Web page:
Panna cotta, a traditional Italian dessert, is creamy, light and simple. In this version I've included candied ginger and cinnamon to give it a more exotic flavor. I love the contrast of warm and cold in desserts, and here the warm compote really plays up the cool and silky texture of the panna cotta. Both elements of this dessert can be made at least a day before serving, which means they're great for when you have guests.
To prepare the panna cotta: In a saucepan over medium heat, combine 1 cup of the cream and the gelatin, sugar, cinnamon sticks, and vanilla bean. Heat the mixture, stirring constantly, until the gelatin has dissolved, about 2 minutes. Transfer to a large bowl, and whisk in the remaining 3 cups cream. Remove and discard the cinnamon sticks. Scrape the seeds from the center of the vanilla bean into the cream mixture, and then discard the bean. Add the candied ginger, and whisk well. Let cool until tepid.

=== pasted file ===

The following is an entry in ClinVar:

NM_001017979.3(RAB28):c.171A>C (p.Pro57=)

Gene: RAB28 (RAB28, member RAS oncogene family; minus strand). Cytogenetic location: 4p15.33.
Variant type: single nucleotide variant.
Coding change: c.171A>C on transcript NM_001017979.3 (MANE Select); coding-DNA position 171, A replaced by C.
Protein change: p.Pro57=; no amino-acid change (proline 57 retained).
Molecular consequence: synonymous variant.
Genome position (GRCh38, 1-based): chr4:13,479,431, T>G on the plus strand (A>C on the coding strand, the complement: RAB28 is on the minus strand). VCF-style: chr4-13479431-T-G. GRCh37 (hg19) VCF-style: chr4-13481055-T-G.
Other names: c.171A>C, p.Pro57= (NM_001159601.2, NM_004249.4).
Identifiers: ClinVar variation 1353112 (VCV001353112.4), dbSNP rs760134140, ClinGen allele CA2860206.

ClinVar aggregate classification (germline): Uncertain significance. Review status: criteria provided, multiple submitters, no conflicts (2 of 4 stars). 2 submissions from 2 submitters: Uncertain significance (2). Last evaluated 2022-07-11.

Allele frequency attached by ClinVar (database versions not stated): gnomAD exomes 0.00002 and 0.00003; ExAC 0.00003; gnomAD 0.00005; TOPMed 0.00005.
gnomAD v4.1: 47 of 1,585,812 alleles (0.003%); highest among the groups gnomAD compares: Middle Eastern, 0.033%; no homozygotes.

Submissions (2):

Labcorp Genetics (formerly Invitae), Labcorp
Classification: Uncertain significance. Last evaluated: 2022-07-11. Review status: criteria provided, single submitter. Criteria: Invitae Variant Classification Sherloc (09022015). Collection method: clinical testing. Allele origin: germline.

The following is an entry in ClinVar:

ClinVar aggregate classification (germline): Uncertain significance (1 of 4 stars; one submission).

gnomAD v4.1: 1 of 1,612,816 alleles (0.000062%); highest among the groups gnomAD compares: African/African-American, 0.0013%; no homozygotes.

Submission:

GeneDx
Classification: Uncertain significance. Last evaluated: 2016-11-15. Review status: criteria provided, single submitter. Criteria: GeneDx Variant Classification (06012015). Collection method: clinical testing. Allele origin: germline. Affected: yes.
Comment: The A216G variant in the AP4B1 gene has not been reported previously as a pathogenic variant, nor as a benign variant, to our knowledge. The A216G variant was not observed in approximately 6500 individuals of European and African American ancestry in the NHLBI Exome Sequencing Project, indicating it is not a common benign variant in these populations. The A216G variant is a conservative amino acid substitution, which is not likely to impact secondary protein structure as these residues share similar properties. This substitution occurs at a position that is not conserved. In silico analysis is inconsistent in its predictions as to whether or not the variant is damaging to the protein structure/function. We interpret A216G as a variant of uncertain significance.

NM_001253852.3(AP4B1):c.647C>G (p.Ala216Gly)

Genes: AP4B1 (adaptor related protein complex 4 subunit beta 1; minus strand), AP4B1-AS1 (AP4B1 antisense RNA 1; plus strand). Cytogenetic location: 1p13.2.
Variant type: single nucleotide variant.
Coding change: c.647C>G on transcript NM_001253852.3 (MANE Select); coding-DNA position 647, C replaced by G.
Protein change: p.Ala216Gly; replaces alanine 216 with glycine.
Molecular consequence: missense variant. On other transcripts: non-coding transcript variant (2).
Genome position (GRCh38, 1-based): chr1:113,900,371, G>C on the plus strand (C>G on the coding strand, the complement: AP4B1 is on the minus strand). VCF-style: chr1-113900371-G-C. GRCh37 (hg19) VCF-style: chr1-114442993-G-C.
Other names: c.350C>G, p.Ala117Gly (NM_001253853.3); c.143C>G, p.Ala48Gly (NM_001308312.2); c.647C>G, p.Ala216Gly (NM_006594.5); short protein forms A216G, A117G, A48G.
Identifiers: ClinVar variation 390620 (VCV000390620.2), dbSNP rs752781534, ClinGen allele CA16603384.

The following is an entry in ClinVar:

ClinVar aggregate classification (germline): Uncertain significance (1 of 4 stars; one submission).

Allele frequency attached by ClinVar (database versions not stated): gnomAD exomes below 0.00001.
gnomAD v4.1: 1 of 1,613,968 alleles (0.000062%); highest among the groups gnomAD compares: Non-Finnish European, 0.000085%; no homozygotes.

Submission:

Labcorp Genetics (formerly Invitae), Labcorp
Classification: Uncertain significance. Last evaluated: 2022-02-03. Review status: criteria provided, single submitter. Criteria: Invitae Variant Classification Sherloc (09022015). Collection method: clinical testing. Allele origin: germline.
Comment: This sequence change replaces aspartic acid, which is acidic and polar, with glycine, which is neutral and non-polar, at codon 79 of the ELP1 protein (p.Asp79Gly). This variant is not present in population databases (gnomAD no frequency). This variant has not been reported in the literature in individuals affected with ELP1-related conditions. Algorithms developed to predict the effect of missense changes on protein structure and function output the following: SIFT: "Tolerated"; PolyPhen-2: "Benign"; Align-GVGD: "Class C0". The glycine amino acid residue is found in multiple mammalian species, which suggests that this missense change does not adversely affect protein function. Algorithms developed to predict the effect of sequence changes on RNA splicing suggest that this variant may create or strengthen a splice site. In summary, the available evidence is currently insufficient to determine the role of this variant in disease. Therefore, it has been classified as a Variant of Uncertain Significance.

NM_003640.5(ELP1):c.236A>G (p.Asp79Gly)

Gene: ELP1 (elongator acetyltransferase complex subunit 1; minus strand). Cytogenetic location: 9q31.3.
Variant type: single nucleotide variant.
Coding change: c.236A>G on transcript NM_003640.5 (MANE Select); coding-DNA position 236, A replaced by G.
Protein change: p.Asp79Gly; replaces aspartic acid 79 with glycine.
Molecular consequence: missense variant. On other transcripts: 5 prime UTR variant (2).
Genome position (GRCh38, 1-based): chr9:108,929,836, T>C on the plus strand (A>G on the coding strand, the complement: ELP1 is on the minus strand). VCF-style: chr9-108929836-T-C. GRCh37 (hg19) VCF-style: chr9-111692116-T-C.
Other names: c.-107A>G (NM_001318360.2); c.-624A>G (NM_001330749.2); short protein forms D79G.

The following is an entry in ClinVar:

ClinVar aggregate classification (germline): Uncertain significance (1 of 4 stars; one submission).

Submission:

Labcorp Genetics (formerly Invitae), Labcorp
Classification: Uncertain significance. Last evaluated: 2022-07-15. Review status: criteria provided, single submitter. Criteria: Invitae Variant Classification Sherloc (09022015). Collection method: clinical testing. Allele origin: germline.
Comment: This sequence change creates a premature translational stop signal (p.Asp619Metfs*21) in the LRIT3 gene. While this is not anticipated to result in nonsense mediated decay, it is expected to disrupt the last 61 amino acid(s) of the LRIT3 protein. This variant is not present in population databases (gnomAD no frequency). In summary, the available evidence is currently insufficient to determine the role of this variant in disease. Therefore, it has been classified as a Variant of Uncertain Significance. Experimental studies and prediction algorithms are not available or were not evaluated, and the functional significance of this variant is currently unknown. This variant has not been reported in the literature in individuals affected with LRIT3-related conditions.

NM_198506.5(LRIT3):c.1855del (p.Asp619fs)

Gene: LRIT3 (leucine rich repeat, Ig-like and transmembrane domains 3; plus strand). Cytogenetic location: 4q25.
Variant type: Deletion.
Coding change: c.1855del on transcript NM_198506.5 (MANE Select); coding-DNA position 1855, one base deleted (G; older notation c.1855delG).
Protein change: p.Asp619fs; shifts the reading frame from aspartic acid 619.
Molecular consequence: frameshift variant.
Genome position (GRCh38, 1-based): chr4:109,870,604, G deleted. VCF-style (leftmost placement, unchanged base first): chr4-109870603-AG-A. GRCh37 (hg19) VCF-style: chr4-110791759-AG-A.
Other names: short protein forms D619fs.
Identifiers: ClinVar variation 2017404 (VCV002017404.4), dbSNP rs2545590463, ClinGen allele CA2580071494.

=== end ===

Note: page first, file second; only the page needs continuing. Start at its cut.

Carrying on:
In the bowl of a heavy-duty mixer, whip the egg whites at high speed until they hold soft peaks. Gently fold the egg whites into the cream mixture. Lightly butter eight 8-ounce ramekins. Divide the mixture among the ramekins. Chill, uncovered, for at least 4 hours, or up to 24 hours.
To prepare the compote: Heat the butter in a large saute pan over high heat until melted and bubbly. Add the berries and saute for 2 minutes. Add the sugar and liqueur and cook until the sugar dissolves, about 2 minutes. (Be careful: The liqueur may ignite. If it does, cool the berry mixture until the flames die down.) Add the ginger and cinnamon, mix well, and cook 2 to 3 minutes longer. Let cool for about 5 minutes.
To serve: Run a knife around the sides of the ramekins, and turn each one over onto a plate to release the panna cotta. Top with about 1/4 cup of the warm compote and a dollop of whipped cream. Garnish with a mint sprig.
Reprinted with permission from Caprial Cooks for Friends by Caprial Pence. Copyright 2000. Ten Speed Press, Berkeley CA.